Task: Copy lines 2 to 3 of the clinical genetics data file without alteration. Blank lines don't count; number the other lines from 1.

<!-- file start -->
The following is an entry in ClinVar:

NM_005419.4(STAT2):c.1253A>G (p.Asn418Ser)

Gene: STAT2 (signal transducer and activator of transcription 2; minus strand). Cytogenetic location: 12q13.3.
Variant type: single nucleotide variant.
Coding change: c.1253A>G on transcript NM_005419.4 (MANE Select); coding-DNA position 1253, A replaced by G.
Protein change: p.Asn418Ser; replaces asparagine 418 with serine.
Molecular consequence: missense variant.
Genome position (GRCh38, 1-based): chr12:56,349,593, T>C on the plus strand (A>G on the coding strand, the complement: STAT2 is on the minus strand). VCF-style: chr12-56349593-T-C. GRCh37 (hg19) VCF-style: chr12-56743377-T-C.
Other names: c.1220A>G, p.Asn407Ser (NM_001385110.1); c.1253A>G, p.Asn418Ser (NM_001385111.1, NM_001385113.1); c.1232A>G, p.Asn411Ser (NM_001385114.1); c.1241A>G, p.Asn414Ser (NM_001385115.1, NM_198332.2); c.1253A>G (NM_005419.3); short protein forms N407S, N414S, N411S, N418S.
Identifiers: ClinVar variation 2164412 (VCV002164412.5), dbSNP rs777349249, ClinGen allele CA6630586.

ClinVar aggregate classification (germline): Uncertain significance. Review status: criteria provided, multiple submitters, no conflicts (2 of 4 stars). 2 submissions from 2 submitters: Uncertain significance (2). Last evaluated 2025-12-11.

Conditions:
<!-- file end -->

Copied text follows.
NM_005419.4(STAT2):c.1253A>G (p.Asn418Ser)

Gene: STAT2 (signal transducer and activator of transcription 2; minus strand). Cytogenetic location: 12q13.3.